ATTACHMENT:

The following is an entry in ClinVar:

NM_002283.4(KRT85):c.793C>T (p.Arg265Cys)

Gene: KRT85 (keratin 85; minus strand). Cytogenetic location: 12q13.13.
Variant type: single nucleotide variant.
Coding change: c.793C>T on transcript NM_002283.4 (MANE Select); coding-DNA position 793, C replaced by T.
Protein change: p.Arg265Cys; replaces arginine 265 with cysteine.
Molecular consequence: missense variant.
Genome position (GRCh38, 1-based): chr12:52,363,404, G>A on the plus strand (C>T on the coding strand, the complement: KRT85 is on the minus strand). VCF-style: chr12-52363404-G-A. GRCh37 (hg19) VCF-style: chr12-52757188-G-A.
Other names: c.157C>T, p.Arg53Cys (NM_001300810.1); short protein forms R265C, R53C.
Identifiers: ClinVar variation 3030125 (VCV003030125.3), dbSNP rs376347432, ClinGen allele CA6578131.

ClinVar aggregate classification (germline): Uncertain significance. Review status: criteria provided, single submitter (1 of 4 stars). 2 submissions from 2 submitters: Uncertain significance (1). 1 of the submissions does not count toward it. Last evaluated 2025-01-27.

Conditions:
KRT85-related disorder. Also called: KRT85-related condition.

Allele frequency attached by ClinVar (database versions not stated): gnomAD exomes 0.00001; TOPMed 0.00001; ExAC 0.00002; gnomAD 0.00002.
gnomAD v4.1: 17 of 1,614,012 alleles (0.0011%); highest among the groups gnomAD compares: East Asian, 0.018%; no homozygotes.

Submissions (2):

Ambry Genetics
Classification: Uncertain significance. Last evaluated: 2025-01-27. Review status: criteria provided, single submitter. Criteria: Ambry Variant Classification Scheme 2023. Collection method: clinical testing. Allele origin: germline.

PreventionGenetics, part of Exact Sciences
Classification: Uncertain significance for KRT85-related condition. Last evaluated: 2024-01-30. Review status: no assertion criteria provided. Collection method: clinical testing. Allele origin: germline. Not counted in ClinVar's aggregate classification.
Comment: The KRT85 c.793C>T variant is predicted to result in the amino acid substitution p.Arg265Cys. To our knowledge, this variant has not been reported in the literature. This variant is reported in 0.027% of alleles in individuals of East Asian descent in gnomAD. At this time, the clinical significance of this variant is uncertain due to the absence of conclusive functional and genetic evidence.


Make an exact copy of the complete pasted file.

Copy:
The following is an entry in ClinVar:

NM_002283.4(KRT85):c.793C>T (p.Arg265Cys)

Gene: KRT85 (keratin 85; minus strand). Cytogenetic location: 12q13.13.
Variant type: single nucleotide variant.
Coding change: c.793C>T on transcript NM_002283.4 (MANE Select); coding-DNA position 793, C replaced by T.
Protein change: p.Arg265Cys; replaces arginine 265 with cysteine.
Molecular consequence: missense variant.
Genome position (GRCh38, 1-based): chr12:52,363,404, G>A on the plus strand (C>T on the coding strand, the complement: KRT85 is on the minus strand). VCF-style: chr12-52363404-G-A. GRCh37 (hg19) VCF-style: chr12-52757188-G-A.
Other names: c.157C>T, p.Arg53Cys (NM_001300810.1); short protein forms R265C, R53C.
Identifiers: ClinVar variation 3030125 (VCV003030125.3), dbSNP rs376347432, ClinGen allele CA6578131.

ClinVar aggregate classification (germline): Uncertain significance. Review status: criteria provided, single submitter (1 of 4 stars). 2 submissions from 2 submitters: Uncertain significance (1). 1 of the submissions does not count toward it. Last evaluated 2025-01-27.

Conditions:
KRT85-related disorder. Also called: KRT85-related condition.

Allele frequency attached by ClinVar (database versions not stated): gnomAD exomes 0.00001; TOPMed 0.00001; ExAC 0.00002; gnomAD 0.00002.
gnomAD v4.1: 17 of 1,614,012 alleles (0.0011%); highest among the groups gnomAD compares: East Asian, 0.018%; no homozygotes.

Submissions (2):

Ambry Genetics
Classification: Uncertain significance. Last evaluated: 2025-01-27. Review status: criteria provided, single submitter. Criteria: Ambry Variant Classification Scheme 2023. Collection method: clinical testing. Allele origin: germline.

PreventionGenetics, part of Exact Sciences
Classification: Uncertain significance for KRT85-related condition. Last evaluated: 2024-01-30. Review status: no assertion criteria provided. Collection method: clinical testing. Allele origin: germline. Not counted in ClinVar's aggregate classification.
Comment: The KRT85 c.793C>T variant is predicted to result in the amino acid substitution p.Arg265Cys. To our knowledge, this variant has not been reported in the literature. This variant is reported in 0.027% of alleles in individuals of East Asian descent in gnomAD. At this time, the clinical significance of this variant is uncertain due to the absence of conclusive functional and genetic evidence.